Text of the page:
GaN-on-silicon LEDs forecast to increase market share to 40% by 2020

The penetration of gallium nitride-on-silicon (GaN-on-Si) wafers into the light-emitting diode (LED) market is forecast to increase at a compound annual growth rate (CAGR) of 69 percent from 2013 to 2020, by which time they will account for 40 percent of all GaN LEDs manufactured, according to a new report from IHS Inc.

In 2013, 95 percent of GaN LEDs will be manufactured on sapphire wafers, while only 1 percent will be manufactured on silicon wafers. The growth in the manufacturing of GaN-on-Si LEDs between 2013 and 2020 will take market share from both sapphire and silicon carbide wafers.

The figure below shows the GaN-on-Si LED market share outlook in terms of revenue for the packaged LED market.

Screen Shot 2013-12-12 at 3.56.00 PM

“Manufacturing large ingots made from sapphire is difficult, whereas silicon wafers are available from 8 inches up to 12 inches and are generally cheaper and more abundant,” said Dkins Cho, senior analyst for lighting and LEDs at IHS. “There is a large pre-existing industry for silicon-based manufacturing that is leveraged to create economies of scale and reduce the cost of an LED.”

Repurposing manufacturing facilities to accommodate the shift toward GaN-on-Si LEDs is generally accepted to require minimal investment. Companies that previously manufactured CMOS semiconductors already own legacy 8-inch CMOS fabrication units that can be converted for LED production with a small modification. These companies already have in-house expertise and technology associated with silicon-based processes.

“Many of the CMOS semiconductor manufacturers already have excellent inspection tools, unlike traditional LED companies,” Cho said. “This could help increase their process yield through in-situ monitoring. However, it is unlikely the repurposing will happen overnight; instead we forecast a shift during the coming years.”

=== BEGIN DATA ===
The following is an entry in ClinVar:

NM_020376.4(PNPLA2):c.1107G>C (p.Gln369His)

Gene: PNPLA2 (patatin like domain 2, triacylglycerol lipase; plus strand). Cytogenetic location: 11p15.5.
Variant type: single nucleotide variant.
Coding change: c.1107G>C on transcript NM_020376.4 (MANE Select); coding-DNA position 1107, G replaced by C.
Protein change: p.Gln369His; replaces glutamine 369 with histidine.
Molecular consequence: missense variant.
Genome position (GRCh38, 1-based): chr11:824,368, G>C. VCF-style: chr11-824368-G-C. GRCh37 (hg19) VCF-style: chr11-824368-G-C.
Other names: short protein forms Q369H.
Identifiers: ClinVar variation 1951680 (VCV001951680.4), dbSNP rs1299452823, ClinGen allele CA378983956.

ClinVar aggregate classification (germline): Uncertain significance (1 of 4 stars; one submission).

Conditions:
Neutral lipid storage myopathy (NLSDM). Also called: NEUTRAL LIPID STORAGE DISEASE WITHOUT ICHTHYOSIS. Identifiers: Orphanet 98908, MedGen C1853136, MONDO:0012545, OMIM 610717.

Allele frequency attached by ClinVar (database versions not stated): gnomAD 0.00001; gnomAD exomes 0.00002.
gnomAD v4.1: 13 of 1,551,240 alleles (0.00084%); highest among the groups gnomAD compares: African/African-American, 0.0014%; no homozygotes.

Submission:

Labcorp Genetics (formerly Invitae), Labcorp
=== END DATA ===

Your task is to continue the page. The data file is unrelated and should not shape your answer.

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2 thoughts on “GaN-on-silicon LEDs forecast to increase market share to 40% by 2020

  1. Tom Morrow

    Why this probably won’t happen:
    1. Significant price reduction in sapphire wafers and continued investment in SiC production by Cree
    2. LED die have dropped dramatically in price to the extent that the die or wafer is no longer the critical cost component; its the package
    3. Significant investment in 6″ sapphire and SiC LED production infrastructure by industry leaders
    4. No significant market success by any GaN on Si products on the market today
    5. Strong efforts to reduce suppliers and parts in the SSL supply chain. The costs are in large bill of materials, not on the individual die.
    6. Continued strength of vertical integrated SSL players with captive LED manufacturing; reduced attractiveness of the LED market due to revised market grwoth expectations
    7. Continued penetration of mid-power LEDs in traditionally high-power LED applications
    8. Growing technology investments in sapphire and SiC wafer inspection and production
    9. No demonstrated significant cost advantage of GaN on Si over sapphire and SiC, beyond the potential of partially amortized production infrastructure
    Now, this could all change if Apple adopts sapphire for the iPhone faceplate (consuming all the capacity), or a major acquisition occurs with guaranteed supply arrangements, but the economics have not demonstrated, as yet, the expectation of rapid penetration for new GaN on Si products.

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